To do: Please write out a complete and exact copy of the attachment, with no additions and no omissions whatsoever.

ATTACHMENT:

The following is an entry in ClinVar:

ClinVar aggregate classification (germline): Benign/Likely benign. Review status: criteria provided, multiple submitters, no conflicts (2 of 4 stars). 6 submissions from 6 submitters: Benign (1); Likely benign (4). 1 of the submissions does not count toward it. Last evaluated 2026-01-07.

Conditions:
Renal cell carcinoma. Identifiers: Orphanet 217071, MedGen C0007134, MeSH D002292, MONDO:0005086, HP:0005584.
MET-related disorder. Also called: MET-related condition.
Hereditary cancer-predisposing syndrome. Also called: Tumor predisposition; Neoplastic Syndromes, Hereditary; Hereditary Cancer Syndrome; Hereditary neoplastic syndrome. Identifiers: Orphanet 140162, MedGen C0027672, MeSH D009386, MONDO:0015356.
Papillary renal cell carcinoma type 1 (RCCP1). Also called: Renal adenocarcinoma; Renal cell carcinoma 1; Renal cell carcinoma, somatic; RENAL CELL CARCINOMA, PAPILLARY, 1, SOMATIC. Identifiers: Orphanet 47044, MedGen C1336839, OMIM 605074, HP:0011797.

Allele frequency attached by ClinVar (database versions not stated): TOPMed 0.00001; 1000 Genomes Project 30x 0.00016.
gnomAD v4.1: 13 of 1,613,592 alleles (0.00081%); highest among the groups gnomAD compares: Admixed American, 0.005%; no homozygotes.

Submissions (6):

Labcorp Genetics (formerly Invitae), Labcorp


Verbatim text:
The following is an entry in ClinVar:

ClinVar aggregate classification (germline): Benign/Likely benign. Review status: criteria provided, multiple submitters, no conflicts (2 of 4 stars). 6 submissions from 6 submitters: Benign (1); Likely benign (4). 1 of the submissions does not count toward it. Last evaluated 2026-01-07.

Conditions:
Renal cell carcinoma. Identifiers: Orphanet 217071, MedGen C0007134, MeSH D002292, MONDO:0005086, HP:0005584.
MET-related disorder. Also called: MET-related condition.
Hereditary cancer-predisposing syndrome. Also called: Tumor predisposition; Neoplastic Syndromes, Hereditary; Hereditary Cancer Syndrome; Hereditary neoplastic syndrome. Identifiers: Orphanet 140162, MedGen C0027672, MeSH D009386, MONDO:0015356.
Papillary renal cell carcinoma type 1 (RCCP1). Also called: Renal adenocarcinoma; Renal cell carcinoma 1; Renal cell carcinoma, somatic; RENAL CELL CARCINOMA, PAPILLARY, 1, SOMATIC. Identifiers: Orphanet 47044, MedGen C1336839, OMIM 605074, HP:0011797.

Allele frequency attached by ClinVar (database versions not stated): TOPMed 0.00001; 1000 Genomes Project 30x 0.00016.
gnomAD v4.1: 13 of 1,613,592 alleles (0.00081%); highest among the groups gnomAD compares: Admixed American, 0.005%; no homozygotes.

Submissions (6):

Labcorp Genetics (formerly Invitae), Labcorp